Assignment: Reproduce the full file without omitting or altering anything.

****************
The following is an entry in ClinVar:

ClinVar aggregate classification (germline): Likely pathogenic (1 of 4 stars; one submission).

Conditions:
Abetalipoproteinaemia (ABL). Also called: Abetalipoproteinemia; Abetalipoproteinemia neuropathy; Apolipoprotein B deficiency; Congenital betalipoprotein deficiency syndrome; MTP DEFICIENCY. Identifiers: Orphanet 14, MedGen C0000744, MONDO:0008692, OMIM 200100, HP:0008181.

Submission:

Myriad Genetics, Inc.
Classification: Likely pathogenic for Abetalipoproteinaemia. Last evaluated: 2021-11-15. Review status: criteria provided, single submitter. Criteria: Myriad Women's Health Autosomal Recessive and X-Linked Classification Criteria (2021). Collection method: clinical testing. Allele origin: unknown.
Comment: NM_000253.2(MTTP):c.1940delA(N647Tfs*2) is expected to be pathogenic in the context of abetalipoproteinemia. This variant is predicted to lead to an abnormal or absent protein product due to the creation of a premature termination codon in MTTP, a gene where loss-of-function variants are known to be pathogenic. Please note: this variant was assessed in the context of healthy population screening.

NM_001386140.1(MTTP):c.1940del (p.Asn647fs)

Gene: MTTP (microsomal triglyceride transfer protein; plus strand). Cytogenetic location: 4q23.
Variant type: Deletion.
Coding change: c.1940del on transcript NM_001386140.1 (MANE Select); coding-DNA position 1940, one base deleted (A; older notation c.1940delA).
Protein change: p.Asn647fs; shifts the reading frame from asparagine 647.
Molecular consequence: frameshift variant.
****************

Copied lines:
The following is an entry in ClinVar:

ClinVar aggregate classification (germline): Likely pathogenic (1 of 4 stars; one submission).

Conditions:
Abetalipoproteinaemia (ABL). Also called: Abetalipoproteinemia; Abetalipoproteinemia neuropathy; Apolipoprotein B deficiency; Congenital betalipoprotein deficiency syndrome; MTP DEFICIENCY. Identifiers: Orphanet 14, MedGen C0000744, MONDO:0008692, OMIM 200100, HP:0008181.

Submission:

Myriad Genetics, Inc.
Classification: Likely pathogenic for Abetalipoproteinaemia. Last evaluated: 2021-11-15. Review status: criteria provided, single submitter. Criteria: Myriad Women's Health Autosomal Recessive and X-Linked Classification Criteria (2021). Collection method: clinical testing. Allele origin: unknown.
Comment: NM_000253.2(MTTP):c.1940delA(N647Tfs*2) is expected to be pathogenic in the context of abetalipoproteinemia. This variant is predicted to lead to an abnormal or absent protein product due to the creation of a premature termination codon in MTTP, a gene where loss-of-function variants are known to be pathogenic. Please note: this variant was assessed in the context of healthy population screening.

NM_001386140.1(MTTP):c.1940del (p.Asn647fs)

Gene: MTTP (microsomal triglyceride transfer protein; plus strand). Cytogenetic location: 4q23.
Variant type: Deletion.
Coding change: c.1940del on transcript NM_001386140.1 (MANE Select); coding-DNA position 1940, one base deleted (A; older notation c.1940delA).
Protein change: p.Asn647fs; shifts the reading frame from asparagine 647.
Molecular consequence: frameshift variant.